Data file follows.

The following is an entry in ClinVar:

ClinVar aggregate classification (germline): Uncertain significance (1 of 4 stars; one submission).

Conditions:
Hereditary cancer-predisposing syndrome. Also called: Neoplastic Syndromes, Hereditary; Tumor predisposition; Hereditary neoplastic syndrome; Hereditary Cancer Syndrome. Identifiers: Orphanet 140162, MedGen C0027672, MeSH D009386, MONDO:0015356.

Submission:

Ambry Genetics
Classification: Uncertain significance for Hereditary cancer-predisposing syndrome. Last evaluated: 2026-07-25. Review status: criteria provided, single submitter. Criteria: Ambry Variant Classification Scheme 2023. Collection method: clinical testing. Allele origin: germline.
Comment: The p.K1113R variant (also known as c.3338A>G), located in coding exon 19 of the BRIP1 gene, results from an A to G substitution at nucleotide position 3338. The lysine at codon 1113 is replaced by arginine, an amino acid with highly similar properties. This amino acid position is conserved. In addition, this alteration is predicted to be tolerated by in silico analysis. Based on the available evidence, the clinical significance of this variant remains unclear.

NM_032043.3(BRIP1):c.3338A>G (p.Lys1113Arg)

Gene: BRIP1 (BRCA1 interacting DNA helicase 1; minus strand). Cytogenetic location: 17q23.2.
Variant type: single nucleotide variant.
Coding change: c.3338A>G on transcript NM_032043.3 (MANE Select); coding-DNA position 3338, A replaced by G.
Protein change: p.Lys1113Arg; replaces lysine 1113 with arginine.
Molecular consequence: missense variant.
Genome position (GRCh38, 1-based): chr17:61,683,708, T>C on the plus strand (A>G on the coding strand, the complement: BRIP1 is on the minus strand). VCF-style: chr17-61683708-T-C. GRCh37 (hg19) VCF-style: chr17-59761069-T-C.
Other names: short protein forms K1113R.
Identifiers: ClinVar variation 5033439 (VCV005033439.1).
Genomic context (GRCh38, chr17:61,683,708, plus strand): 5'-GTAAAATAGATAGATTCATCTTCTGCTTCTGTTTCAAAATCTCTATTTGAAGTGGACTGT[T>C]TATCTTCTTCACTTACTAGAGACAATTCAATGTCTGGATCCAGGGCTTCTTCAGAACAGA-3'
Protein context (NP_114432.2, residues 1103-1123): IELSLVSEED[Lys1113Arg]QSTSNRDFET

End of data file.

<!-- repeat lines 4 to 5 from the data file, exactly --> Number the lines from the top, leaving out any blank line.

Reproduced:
Hereditary cancer-predisposing syndrome. Also called: Neoplastic Syndromes, Hereditary; Tumor predisposition; Hereditary neoplastic syndrome; Hereditary Cancer Syndrome. Identifiers: Orphanet 140162, MedGen C0027672, MeSH D009386, MONDO:0015356.

Submission: